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Before there were web engines, names like Jehane Benoit and Kate Aitken and titles like The Purity Cookbook and Looneyspoons taught generations of Canadians how to feed their families and themselves, with recipes that were coveted and became family traditions. The Globe asked food writers, recipe developers and cookbook authors for some of their treasured finds from the last century of Canadian cookbooks.

Naz Deravian

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Food writer, author of Bottom of the Pot: Persian Recipes and Stories

Her pick: Feast: Recipes and Stories from a Canadian Road Trip, by Lindsay Anderson and Dana VanVeller

“The cross-country Canadian food/road trip has, sadly, always eluded me. Since travelling back home – I live in Los Angeles – is not currently possible, I like to turn to Feast for a taste and comfort of home. From the Yukon sourdough cinnamon buns, maple molasses-braised pork belly, Sri Lankan curried shrimp, and all the stories in between, we can all momentarily pretend we’re piling in a car and join the enthusiastic authors on a distinctly Canadian food adventure.”

Lesley Chesterman

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Former Montreal Gazette food critic, food writer, broadcaster

Her pick: Made in Quebec, by Julian Armstrong

“I recently pulled out this book by the former food editor of the Montreal Gazette in search of a recipe for sugar pie. After I found that – it’s a winner – I flipped through this book over and over again, marvelling at the diverse recipes from the ingredient- and tradition-rich province of Quebec. What’s great about this book is that Julian Armstrong has done her research. Travelling from Abitibi to Gaspésie for decades, she has tracked down authentic recipes from chefs to pure laine Quebeckers to recent immigrants, giving readers a well-rounded overview of culinary diversity of the province.”

Jennifer E. Crawford

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Winner of MasterChef Canada 2019, food writer

Their pick: Kraft Country Farm: Cheese Recipe Book, by Cecile Girard-Hicks

“I’ve had this little booklet that came with the purchase of three Kraft Products since I was 10 years old! I even brought it with me to MasterChef for good luck. Free little pamphlets are treasures and deserve so much credit for nurturing home cooks. This one taught me to master my first-ever cheesecakes, blintzes, crepes, carrot cakes, cream cheese icing, omelettes and more. Even the most ambitious of recipes are max 100 words. Because of how my brain works, I’ve never been great at following wordy recipes; the economy of language in these pamphlets make any level of cook feel emboldened as heck.”

Joshna Maharaj

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Chef, activist, author of Take Back the Tray: Revolutionizing food in hospitals, schools, and other institutions

Her pick: Rebar Modern Food Cookbook, by Audrey Alsterberg and Wanda Urbanowicz

“I got a copy of their cookbook in my very early days as a cook, and it quickly became a roadmap, showing me how to cook food that was wholesome, had big flavour, and made vegetables the star of the show. These recipes are also smart, with useful tips and techniques that make the final version more polished. Pulsing dried apricots along with the flour in the chocolate chip cookies creates a perfect chewiness that doesn’t have to come from sugar … smart! I am an avid cookbook collector, and this book is easily the one with the most stained pages in my whole collection.”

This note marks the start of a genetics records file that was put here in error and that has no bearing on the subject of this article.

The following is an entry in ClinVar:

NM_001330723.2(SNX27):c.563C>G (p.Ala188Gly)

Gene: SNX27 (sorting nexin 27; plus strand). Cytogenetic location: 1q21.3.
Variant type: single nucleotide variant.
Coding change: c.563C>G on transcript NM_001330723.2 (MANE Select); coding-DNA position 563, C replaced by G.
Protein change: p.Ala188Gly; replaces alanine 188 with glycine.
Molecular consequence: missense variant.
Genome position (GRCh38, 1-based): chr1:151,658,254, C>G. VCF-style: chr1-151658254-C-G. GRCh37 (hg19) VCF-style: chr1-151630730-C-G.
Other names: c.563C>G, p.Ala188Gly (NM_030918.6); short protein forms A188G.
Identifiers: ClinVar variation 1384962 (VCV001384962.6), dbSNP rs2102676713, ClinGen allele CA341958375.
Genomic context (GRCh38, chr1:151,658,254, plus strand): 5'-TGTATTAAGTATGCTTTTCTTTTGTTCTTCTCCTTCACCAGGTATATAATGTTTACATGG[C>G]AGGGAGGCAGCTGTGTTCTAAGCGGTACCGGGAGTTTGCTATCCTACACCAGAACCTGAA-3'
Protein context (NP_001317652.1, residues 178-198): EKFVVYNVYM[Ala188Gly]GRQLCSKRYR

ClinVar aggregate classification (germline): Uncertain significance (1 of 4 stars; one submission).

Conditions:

Ethné et Philippe de Vienne

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Owners of Épices de Cru/Spice Trekkers, authors of The Golden Rule of Spices; The Spice Trekkers cook at home

Their pick: La Cuisine Raisonée, Congrégation de Notre-Dame

“Way before Jehane Benoit, this 1919 book was the definitive culinary reference in Quebec homes. Growing up in Montreal, it seems every household had a stain-covered copy somewhere in the kitchen. Written in an engaging, home-economics style, there are gems to be found among the hundreds of recipes, such as the huge Easter pie containing two hams, one turkey, two chickens, two hares, two pigeons and two partridges; all generously smothered in slices of salt pork, onions and unspecified ‘fine spices.’ A classic that has defined Quebec cookery.”

Elizabeth Baird

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Recipe developer, cookbook author

Her pick: Traditional Ukrainian Cookery, Savella Stechishin

“I never met Savella in person, but I got to know and admire her from the pages of her cookbook, Traditional Ukrainian Cookery. First published in 1957 by Trident Press Ltd. in Winnipeg, this book is a complete package of Ukrainian cooking. There are stories about the community, harvesting customs, how to make soup with a hatchet, but what stands out in this book is the steady voice of Stechishin, her notes about ingredients and the clarity of the steps that lead to success with the recipes. She wrote in her introduction that the book “has been compiled for the benefit of the Canadian-born Ukrainians.” Yes, it is a handbook for preserving Ukrainian culinary heritage … but also a book for curious cooks everywhere.”

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